A human body’s cells continue to function even after the body dies, a study says.
An international team of scientists revealed that some genes actually become more active after death, the BBC reports. This can provide important data for other studies, but the researchers hope that it can become useful as a forensic tool, as well.
Inside a body’s cells, genes greatly influence life, controlled by various internal and external triggers. Understanding this gene activity gives a better look at what individual cells, tissues or organs are doing, either in sickness or in health.
Genes are kept in the DNA present in a human body’s cells, generating a molecule called an RNA transcript. These transcripts are what scientists often measure in a process called analysis transcriptomics. Obtaining samples for studies is quite difficult – blood is the easiest kind to get.
Therefore, scientists rely on other available samples such as tissues and organs removed after death. These post-mortem samples provide important insights into how the body works, but it remains unclear if these accurately represent what goes on when the body is alive. In addition, samples are rarely taken after death – bodies are stored until post-mortem examinations are completed, and sonly then can sampling take place.
Roderic Guigó, a computational biologist based at the Barcelona Institute for Science and Technology and his team decided to study this reliance on stored post-mortem samples. He said,
You would expect that with the death of the individual, there would be a decay in the activity of the genes.
The team used next generation mRNA sequencing on post-mortem samples collected within 24 hours of death, and on a set of blood samples collected from patients before death.
What the researchers found was surprising. Guigó said, “There is a reaction by the cells to the death of the individual. We see some pathways, some genes, that are activated and this means that sometime after death there is still some activity at the level of transcription.”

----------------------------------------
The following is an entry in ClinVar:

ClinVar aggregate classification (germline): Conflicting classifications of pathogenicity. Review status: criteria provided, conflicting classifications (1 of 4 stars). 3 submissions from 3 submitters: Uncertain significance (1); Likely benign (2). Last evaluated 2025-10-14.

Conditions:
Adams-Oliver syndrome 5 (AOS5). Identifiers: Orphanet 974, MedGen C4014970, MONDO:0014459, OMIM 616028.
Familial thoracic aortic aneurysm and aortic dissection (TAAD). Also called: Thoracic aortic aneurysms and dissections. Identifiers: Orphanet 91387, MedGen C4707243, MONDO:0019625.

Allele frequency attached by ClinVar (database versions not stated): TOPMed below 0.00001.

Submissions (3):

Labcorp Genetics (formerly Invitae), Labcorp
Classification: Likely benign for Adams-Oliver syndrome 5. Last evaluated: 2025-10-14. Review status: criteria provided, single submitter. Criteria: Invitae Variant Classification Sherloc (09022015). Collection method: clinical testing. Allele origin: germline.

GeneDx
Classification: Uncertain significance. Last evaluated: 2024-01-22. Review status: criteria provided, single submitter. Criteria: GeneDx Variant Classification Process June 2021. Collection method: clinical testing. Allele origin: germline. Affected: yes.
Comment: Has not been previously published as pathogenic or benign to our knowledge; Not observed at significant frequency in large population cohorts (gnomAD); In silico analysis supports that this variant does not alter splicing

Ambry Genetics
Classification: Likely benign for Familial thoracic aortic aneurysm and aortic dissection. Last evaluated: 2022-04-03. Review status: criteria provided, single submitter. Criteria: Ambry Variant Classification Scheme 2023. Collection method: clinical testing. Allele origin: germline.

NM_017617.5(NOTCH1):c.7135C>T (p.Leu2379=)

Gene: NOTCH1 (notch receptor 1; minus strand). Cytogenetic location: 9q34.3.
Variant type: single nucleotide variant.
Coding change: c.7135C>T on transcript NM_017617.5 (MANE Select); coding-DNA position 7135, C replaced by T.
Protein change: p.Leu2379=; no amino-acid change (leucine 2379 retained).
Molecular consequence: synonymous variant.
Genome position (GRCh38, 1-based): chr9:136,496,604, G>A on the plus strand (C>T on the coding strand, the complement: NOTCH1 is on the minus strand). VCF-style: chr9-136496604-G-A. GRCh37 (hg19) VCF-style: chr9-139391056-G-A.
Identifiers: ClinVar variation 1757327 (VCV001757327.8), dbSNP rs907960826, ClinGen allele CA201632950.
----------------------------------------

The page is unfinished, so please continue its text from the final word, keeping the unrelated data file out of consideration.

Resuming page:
Why the genes remained active was not clear, but Guigó may have an explanation. “I would guess that one of the major changes is due to the cessation of flow of blood, therefore I would say probably the main environmental change is hypoxia, the lack of oxygen, but I don’t have the proof for this,” he said.
This might prove crucial in future criminal investigations, the researchers suggest. “We conclude there is a signature or a fingerprint in the pattern of gene expression after death that could eventually be used in forensic science, but we don’t pretend we have now a method that can be used in the field,” Guigó said. “It requires further investigation, longer post-mortem intervals, not only 24 hours, the age of the individual, the cause of death – all of these will need to be taken into account if we are to convert this into a useful tool.”
The study was published in Nature Communications.